• The tailings storage facility would be shaped for natural surface drainage and erosion rates similar to those of natural landforms in the area.
  • Installation of a drainage layer as the base of the capping system.
  • Installation of a protection layer and a topsoil layer. The thicknesses of these materials will depend on the properties of the most suitable materials available at the time of closure, as will the measures to provide erosion resistance.

The capping system will provide the appropriate cover to minimise surface radiation levels. The topsoil layer will promote vegetation growth which will assist with erosion resistance and evapo-transpiration of infiltrated moisture.

TSF All Drone
TSF3 in foreground. TSF2 and 1 in midground. Evaporation Ponds in background
TSF3W Scroll
TSF3 Scroll tracks as a result from mudfarming. Scrolls direct water to drain towards decant tower.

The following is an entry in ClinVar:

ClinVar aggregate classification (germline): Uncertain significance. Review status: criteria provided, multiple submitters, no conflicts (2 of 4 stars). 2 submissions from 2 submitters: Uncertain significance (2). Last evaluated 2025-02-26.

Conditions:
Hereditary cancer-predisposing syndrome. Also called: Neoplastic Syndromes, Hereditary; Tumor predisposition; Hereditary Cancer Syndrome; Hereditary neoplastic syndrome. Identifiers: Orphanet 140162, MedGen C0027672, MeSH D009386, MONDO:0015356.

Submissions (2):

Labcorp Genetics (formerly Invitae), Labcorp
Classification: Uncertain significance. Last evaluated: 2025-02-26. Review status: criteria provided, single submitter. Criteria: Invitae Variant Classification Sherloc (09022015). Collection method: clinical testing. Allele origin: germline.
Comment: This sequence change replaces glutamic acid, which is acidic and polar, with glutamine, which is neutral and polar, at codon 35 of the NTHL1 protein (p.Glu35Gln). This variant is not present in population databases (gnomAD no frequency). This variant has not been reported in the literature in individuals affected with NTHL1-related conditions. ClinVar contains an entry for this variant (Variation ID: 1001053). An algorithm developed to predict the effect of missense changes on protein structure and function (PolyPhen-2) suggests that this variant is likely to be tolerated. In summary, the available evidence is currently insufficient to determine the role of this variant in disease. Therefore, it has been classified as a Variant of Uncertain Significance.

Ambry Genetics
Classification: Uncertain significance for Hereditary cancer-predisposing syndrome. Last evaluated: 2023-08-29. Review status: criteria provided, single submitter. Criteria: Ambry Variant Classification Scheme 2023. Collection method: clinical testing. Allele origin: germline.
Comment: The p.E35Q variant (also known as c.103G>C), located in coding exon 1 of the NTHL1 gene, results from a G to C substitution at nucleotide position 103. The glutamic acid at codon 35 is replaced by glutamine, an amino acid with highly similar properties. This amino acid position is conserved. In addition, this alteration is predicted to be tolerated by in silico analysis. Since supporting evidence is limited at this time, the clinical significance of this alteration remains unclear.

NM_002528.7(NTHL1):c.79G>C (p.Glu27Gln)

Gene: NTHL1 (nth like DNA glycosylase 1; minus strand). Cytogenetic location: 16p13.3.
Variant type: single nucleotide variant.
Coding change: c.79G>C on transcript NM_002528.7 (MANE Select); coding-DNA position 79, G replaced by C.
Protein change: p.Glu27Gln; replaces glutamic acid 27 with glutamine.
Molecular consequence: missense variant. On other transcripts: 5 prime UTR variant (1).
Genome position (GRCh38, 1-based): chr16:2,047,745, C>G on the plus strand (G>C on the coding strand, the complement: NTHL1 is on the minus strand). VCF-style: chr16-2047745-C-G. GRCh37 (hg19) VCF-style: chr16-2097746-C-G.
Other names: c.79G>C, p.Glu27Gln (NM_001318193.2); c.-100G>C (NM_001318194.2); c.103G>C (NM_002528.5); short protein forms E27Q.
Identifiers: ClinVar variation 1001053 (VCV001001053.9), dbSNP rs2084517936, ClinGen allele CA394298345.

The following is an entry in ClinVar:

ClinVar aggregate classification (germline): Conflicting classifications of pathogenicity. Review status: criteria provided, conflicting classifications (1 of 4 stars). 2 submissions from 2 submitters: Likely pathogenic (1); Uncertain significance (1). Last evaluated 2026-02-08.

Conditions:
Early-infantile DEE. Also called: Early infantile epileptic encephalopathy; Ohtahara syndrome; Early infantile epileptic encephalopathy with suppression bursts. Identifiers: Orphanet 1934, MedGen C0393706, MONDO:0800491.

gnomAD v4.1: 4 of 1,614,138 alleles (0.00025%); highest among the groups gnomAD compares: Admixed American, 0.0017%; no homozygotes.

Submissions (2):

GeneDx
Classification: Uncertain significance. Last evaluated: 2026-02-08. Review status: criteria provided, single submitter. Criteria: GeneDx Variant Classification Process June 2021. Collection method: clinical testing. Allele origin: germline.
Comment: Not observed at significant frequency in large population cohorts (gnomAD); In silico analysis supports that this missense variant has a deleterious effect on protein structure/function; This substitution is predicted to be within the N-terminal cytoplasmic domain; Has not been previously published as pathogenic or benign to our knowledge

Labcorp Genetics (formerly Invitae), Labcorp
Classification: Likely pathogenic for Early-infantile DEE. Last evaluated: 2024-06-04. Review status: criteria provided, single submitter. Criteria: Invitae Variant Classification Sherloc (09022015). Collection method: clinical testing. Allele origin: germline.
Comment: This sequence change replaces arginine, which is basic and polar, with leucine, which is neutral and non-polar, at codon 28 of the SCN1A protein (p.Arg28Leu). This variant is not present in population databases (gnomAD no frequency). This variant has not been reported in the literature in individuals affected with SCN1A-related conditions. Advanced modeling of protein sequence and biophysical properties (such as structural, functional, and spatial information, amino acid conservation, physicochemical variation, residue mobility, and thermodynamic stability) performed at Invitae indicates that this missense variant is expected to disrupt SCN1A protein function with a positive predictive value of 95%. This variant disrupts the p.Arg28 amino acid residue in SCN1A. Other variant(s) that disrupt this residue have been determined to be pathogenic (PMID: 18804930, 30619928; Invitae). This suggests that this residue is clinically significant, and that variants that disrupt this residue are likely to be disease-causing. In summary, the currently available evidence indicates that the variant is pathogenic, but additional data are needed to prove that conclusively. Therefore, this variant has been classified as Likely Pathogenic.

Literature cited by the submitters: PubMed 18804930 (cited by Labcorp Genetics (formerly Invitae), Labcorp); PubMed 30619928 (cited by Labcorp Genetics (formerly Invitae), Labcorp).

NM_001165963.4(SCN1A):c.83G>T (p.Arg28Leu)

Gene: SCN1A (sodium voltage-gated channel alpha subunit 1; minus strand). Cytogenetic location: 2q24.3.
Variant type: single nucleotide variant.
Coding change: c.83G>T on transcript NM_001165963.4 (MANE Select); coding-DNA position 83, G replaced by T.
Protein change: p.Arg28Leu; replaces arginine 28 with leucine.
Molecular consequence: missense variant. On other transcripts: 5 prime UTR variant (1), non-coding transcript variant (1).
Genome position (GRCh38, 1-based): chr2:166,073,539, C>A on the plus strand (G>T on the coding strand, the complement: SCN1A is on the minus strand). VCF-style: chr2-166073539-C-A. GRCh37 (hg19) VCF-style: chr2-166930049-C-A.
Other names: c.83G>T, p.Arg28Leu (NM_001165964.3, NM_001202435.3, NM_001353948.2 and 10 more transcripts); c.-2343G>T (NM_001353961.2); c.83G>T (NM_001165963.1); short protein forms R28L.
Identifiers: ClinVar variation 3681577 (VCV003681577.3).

Mud Master
Dozer TSF2
Low Ground Pressure Bulldozer levels out scrolls after sufficient drying to maximise consolidation

Lynas Malaysia:

Lynas Malaysia produces two solid gypsum residues as by-products of the treatment of the lanthanide concentrate. These are:

  • Neutralisation Underflow Residue (NUF), a synthetic gypsum, and
  • Water Leach Purification (WLP), an iron phosphate

NUF is not toxic to humans, animals, vegetation or aquatic life. Tests carried out by Standard and Industrial Research Institute of Malaysia (SIRIM, 2014 and 2018) and Golders Associates’ report on NUF (2014) confirmed that NUF is not explosive, corrosive, a health hazard, irritant, carcinogenic, ecotoxic or infectious and does not exhibit characteristics of ignitability, reactivity or toxicity.

Gypsum is used in a wide variety of applications, including in the construction industry (cement and plasterboard) and in agriculture (slow release fertiliser and soil conditioning).